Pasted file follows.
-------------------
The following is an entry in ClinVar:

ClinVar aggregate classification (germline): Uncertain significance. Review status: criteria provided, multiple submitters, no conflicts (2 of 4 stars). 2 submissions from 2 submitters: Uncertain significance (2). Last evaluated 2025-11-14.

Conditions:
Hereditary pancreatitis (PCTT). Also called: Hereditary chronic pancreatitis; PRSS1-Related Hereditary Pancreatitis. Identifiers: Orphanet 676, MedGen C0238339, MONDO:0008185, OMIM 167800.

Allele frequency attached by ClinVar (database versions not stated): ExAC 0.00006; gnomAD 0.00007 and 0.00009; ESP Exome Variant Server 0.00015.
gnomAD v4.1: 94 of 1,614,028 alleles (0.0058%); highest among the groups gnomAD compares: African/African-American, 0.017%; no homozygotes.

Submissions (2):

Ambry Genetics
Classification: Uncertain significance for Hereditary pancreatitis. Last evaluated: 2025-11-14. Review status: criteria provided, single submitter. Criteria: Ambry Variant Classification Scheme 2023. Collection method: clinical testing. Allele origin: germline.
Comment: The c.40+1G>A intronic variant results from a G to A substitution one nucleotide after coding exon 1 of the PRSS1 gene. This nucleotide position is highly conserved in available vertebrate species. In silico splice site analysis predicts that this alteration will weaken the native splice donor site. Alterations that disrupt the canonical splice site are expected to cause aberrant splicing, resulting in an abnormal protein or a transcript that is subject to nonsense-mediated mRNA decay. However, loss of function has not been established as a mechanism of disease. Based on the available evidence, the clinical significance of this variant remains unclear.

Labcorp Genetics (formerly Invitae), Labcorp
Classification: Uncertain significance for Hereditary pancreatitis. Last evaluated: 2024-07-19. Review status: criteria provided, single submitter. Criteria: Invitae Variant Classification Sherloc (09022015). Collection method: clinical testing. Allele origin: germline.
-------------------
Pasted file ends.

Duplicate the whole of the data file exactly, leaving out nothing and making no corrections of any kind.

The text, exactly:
The following is an entry in ClinVar:

ClinVar aggregate classification (germline): Uncertain significance. Review status: criteria provided, multiple submitters, no conflicts (2 of 4 stars). 2 submissions from 2 submitters: Uncertain significance (2). Last evaluated 2025-11-14.

Conditions:
Hereditary pancreatitis (PCTT). Also called: Hereditary chronic pancreatitis; PRSS1-Related Hereditary Pancreatitis. Identifiers: Orphanet 676, MedGen C0238339, MONDO:0008185, OMIM 167800.

Allele frequency attached by ClinVar (database versions not stated): ExAC 0.00006; gnomAD 0.00007 and 0.00009; ESP Exome Variant Server 0.00015.
gnomAD v4.1: 94 of 1,614,028 alleles (0.0058%); highest among the groups gnomAD compares: African/African-American, 0.017%; no homozygotes.

Submissions (2):

Ambry Genetics
Classification: Uncertain significance for Hereditary pancreatitis. Last evaluated: 2025-11-14. Review status: criteria provided, single submitter. Criteria: Ambry Variant Classification Scheme 2023. Collection method: clinical testing. Allele origin: germline.
Comment: The c.40+1G>A intronic variant results from a G to A substitution one nucleotide after coding exon 1 of the PRSS1 gene. This nucleotide position is highly conserved in available vertebrate species. In silico splice site analysis predicts that this alteration will weaken the native splice donor site. Alterations that disrupt the canonical splice site are expected to cause aberrant splicing, resulting in an abnormal protein or a transcript that is subject to nonsense-mediated mRNA decay. However, loss of function has not been established as a mechanism of disease. Based on the available evidence, the clinical significance of this variant remains unclear.

Labcorp Genetics (formerly Invitae), Labcorp
Classification: Uncertain significance for Hereditary pancreatitis. Last evaluated: 2024-07-19. Review status: criteria provided, single submitter. Criteria: Invitae Variant Classification Sherloc (09022015). Collection method: clinical testing. Allele origin: germline.